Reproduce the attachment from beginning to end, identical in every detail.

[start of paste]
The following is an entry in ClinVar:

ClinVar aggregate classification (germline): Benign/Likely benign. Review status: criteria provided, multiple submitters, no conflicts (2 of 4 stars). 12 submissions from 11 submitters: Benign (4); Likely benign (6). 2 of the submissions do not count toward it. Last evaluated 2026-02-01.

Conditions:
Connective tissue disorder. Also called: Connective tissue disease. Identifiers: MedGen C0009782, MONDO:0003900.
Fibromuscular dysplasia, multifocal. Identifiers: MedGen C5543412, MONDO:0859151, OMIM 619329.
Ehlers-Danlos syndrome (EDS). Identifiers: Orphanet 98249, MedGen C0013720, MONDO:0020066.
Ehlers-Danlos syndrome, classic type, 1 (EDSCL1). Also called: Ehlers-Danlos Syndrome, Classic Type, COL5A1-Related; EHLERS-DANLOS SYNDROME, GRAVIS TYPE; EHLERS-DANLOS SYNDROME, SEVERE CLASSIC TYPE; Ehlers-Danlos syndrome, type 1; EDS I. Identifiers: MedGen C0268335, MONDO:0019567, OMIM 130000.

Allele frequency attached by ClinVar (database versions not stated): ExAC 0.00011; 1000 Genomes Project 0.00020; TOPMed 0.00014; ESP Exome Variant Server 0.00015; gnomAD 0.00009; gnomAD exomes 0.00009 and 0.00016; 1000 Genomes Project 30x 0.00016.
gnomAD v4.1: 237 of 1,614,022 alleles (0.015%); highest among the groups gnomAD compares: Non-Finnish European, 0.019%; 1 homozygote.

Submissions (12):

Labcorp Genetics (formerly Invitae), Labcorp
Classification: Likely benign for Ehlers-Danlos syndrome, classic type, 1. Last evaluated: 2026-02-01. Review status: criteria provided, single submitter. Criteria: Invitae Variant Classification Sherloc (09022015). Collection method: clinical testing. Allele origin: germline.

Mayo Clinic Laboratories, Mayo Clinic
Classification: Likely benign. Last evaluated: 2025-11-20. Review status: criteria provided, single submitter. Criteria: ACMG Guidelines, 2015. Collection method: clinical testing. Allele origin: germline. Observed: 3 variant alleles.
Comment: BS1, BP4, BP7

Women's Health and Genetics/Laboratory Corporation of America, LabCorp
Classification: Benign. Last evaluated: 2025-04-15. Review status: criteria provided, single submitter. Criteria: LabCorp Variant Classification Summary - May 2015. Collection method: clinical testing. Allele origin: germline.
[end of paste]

The following is an entry in ClinVar:

ClinVar aggregate classification (germline): Benign/Likely benign. Review status: criteria provided, multiple submitters, no conflicts (2 of 4 stars). 12 submissions from 11 submitters: Benign (4); Likely benign (6). 2 of the submissions do not count toward it. Last evaluated 2026-02-01.

Conditions:
Connective tissue disorder. Also called: Connective tissue disease. Identifiers: MedGen C0009782, MONDO:0003900.
Fibromuscular dysplasia, multifocal. Identifiers: MedGen C5543412, MONDO:0859151, OMIM 619329.
Ehlers-Danlos syndrome (EDS). Identifiers: Orphanet 98249, MedGen C0013720, MONDO:0020066.
Ehlers-Danlos syndrome, classic type, 1 (EDSCL1). Also called: Ehlers-Danlos Syndrome, Classic Type, COL5A1-Related; EHLERS-DANLOS SYNDROME, GRAVIS TYPE; EHLERS-DANLOS SYNDROME, SEVERE CLASSIC TYPE; Ehlers-Danlos syndrome, type 1; EDS I. Identifiers: MedGen C0268335, MONDO:0019567, OMIM 130000.

Allele frequency attached by ClinVar (database versions not stated): ExAC 0.00011; 1000 Genomes Project 0.00020; TOPMed 0.00014; ESP Exome Variant Server 0.00015; gnomAD 0.00009; gnomAD exomes 0.00009 and 0.00016; 1000 Genomes Project 30x 0.00016.
gnomAD v4.1: 237 of 1,614,022 alleles (0.015%); highest among the groups gnomAD compares: Non-Finnish European, 0.019%; 1 homozygote.

Submissions (12):

Labcorp Genetics (formerly Invitae), Labcorp
Classification: Likely benign for Ehlers-Danlos syndrome, classic type, 1. Last evaluated: 2026-02-01. Review status: criteria provided, single submitter. Criteria: Invitae Variant Classification Sherloc (09022015). Collection method: clinical testing. Allele origin: germline.

Mayo Clinic Laboratories, Mayo Clinic
Classification: Likely benign. Last evaluated: 2025-11-20. Review status: criteria provided, single submitter. Criteria: ACMG Guidelines, 2015. Collection method: clinical testing. Allele origin: germline. Observed: 3 variant alleles.
Comment: BS1, BP4, BP7

Women's Health and Genetics/Laboratory Corporation of America, LabCorp
Classification: Benign. Last evaluated: 2025-04-15. Review status: criteria provided, single submitter. Criteria: LabCorp Variant Classification Summary - May 2015. Collection method: clinical testing. Allele origin: germline.